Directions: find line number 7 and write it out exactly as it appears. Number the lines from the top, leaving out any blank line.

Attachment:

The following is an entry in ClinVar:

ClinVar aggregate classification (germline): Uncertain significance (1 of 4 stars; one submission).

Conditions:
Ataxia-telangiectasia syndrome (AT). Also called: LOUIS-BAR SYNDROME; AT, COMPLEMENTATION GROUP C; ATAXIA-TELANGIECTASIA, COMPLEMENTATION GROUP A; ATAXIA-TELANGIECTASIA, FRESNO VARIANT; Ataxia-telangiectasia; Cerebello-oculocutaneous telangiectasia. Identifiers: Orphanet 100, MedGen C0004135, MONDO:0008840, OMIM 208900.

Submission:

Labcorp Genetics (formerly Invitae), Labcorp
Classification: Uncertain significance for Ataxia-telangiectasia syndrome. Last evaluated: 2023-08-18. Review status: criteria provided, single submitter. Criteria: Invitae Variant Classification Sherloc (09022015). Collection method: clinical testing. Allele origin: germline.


Classification: Uncertain significance for Ataxia-telangiectasia syndrome. Last evaluated: 2023-08-18. Review status: criteria provided, single submitter. Criteria: Invitae Variant Classification Sherloc (09022015). Collection method: clinical testing. Allele origin: germline.